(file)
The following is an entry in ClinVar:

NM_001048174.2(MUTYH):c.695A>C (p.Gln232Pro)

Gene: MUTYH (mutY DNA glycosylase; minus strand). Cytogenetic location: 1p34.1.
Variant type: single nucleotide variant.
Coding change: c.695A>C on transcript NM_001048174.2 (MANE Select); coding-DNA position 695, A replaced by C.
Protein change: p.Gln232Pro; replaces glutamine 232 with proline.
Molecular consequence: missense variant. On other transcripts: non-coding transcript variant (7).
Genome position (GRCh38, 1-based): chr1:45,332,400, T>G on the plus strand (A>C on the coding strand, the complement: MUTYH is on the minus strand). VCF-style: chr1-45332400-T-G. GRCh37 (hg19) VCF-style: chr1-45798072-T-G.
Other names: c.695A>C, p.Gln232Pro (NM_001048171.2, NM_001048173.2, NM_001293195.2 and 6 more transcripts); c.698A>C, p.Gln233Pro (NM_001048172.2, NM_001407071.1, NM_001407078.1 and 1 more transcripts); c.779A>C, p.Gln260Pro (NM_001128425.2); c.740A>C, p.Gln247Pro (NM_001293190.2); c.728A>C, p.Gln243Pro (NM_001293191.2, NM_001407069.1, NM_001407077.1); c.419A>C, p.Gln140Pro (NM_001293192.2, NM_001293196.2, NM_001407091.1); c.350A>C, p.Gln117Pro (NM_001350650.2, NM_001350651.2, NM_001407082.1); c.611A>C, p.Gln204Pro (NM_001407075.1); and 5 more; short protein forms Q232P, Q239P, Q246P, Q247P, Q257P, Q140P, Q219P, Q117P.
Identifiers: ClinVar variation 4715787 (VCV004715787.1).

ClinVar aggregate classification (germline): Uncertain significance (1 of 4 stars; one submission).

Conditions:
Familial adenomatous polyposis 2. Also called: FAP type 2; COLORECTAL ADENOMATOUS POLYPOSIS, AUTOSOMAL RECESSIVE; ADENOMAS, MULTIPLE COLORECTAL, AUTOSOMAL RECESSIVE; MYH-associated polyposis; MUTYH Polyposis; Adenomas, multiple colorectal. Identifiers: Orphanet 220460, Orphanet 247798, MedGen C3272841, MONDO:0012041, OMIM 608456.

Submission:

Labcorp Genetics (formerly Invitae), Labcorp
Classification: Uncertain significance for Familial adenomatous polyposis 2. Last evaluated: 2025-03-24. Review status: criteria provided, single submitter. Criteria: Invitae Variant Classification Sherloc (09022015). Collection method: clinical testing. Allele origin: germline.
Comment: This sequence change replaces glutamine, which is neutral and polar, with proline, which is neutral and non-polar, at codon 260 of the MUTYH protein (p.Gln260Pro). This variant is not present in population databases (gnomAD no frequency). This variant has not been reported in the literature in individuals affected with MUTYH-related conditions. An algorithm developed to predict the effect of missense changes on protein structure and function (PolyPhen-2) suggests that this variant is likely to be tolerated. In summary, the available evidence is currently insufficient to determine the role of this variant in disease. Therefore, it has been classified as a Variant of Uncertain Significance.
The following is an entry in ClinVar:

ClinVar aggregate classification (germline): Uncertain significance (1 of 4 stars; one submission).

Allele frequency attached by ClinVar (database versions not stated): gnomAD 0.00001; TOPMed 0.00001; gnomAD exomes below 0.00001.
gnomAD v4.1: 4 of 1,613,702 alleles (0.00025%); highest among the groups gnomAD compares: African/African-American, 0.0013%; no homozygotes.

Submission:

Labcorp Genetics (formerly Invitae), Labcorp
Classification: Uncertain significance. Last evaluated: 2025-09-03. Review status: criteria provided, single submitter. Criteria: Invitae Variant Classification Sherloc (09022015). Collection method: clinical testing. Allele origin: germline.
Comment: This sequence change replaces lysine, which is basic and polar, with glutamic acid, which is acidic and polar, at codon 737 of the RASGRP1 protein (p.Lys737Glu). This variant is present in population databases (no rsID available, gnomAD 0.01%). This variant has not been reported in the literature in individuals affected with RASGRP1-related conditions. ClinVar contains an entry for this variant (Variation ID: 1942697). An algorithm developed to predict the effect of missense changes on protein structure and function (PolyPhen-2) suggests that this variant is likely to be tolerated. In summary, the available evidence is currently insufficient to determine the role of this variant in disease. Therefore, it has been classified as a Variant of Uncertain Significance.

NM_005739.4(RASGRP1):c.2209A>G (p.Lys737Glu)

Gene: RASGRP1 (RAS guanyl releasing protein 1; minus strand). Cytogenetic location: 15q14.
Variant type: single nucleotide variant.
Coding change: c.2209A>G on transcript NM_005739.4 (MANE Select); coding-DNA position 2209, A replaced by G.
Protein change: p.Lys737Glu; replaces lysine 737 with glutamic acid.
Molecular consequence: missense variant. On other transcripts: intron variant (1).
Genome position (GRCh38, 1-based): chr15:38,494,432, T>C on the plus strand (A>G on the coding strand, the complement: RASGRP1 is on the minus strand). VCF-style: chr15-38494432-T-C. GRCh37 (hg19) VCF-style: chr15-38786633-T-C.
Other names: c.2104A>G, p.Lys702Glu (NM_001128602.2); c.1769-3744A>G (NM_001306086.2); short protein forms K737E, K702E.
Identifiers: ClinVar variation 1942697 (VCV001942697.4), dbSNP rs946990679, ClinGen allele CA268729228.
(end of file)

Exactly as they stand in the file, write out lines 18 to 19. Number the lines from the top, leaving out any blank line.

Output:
The following is an entry in ClinVar:

ClinVar aggregate classification (germline): Uncertain significance (1 of 4 stars; one submission).